Shutting up Germaine Greer, shutting up Israeli academics, where does it all stop. This way lies the path to tyranny.
On Tuesday afternoon an Israeli academic was shouted down by two dozen protesters as he tried to begin a lecture before about 100 students and faculty at the University of Minnesota. The speaker was Moshe Halbertal, a professor at NYU Law School and a professor of Jewish thought and philosophy at Hebrew University. He was invited to deliver the Dewey Lecture in the Philosophy of Law, which is organized annually by the law school. That the freedom to present a lecture is threatened in this way at a public university is appalling, calling not only for punishment of violations but for a clear statement by university officials defending the free exchange of ideas.
The lecture, which I attended, was delayed half an hour as one by one the protesters stood up to shout denunciations of Israel and were escorted from the hall by university police. One young woman came screaming back into the lecture after having been ejected. Outside the hall, the protesters chanted so loudly that it was difficult to hear Halbertal, much less to concentrate on what he was saying, until 45 minutes after the lecture was to have begun.
The protests were apparently organized by a group calling itself the “Anti-War Committee,” which bragged on its Twitter feed about having disrupted the lecture and complained that the protesters’ “free speech” rights were violated when a few were arrested. It appears that no law students were involved, but many of the demonstrators were college-aged and the protest was endorsed by a group called Students for Justice in Palestine (SJP), a university group. According to its Facebook page, SJP “promotes justice, human rights, liberation, and self-determination for the Palestinian people.”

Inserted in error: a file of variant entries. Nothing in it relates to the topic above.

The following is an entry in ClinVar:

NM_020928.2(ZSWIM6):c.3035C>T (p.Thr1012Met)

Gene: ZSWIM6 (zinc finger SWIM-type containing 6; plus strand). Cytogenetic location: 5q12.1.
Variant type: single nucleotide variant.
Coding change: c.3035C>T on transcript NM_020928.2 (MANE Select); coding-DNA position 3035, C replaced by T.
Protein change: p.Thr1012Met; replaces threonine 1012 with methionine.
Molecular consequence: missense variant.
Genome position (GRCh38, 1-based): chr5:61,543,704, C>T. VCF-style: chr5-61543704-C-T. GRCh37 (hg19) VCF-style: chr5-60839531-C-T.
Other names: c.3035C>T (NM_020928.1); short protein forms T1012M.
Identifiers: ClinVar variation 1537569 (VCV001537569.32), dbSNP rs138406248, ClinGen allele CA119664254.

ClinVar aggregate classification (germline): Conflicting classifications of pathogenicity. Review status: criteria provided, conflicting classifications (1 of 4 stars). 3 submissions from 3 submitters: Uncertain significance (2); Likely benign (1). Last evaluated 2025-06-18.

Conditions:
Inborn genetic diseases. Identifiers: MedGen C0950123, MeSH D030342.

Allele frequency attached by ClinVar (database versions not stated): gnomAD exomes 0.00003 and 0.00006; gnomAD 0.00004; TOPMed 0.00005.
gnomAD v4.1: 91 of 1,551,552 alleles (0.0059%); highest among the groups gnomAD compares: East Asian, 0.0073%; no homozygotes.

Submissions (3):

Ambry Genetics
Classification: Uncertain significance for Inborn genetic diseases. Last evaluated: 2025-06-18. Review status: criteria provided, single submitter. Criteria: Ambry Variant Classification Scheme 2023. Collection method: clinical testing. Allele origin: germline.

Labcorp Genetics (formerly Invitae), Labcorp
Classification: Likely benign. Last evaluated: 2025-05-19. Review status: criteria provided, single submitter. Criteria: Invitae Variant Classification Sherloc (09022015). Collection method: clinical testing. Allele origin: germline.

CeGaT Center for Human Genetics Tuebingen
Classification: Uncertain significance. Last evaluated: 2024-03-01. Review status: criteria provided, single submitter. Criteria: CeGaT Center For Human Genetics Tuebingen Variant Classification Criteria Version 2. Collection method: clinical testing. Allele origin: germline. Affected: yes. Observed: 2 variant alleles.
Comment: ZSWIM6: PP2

The lecture was entitled, “Protecting Civilians: Moral Challenges of Asymmetric Warfare.” The talk did not directly address the Israeli-Palestinian conflict, though Halbertal drew in part on his experience helping to draft the Israeli army’s code of ethics. When he was finally able to speak, Halbertal argued that in fighting “asymmetric wars” (typically, wars between professional militaries and insurgencies or resistance movements) professional combatants should err on the side of protecting noncombatants from casualties, even when they thereby increase risks to themselves or to their cause.
It was a careful and nuanced presentation, one that was far more dovish and human-rights oriented than caricatures of Halbertal as a “war crimes apologist” by protesters suggested. But the protesters had no interest in hearing the lecture or in allowing the audience to hear it. Halbertal told me that in all of his lectures on the subject of warfare, including at Columbia University, this was the first time he had been subjected to a disruptive demonstration.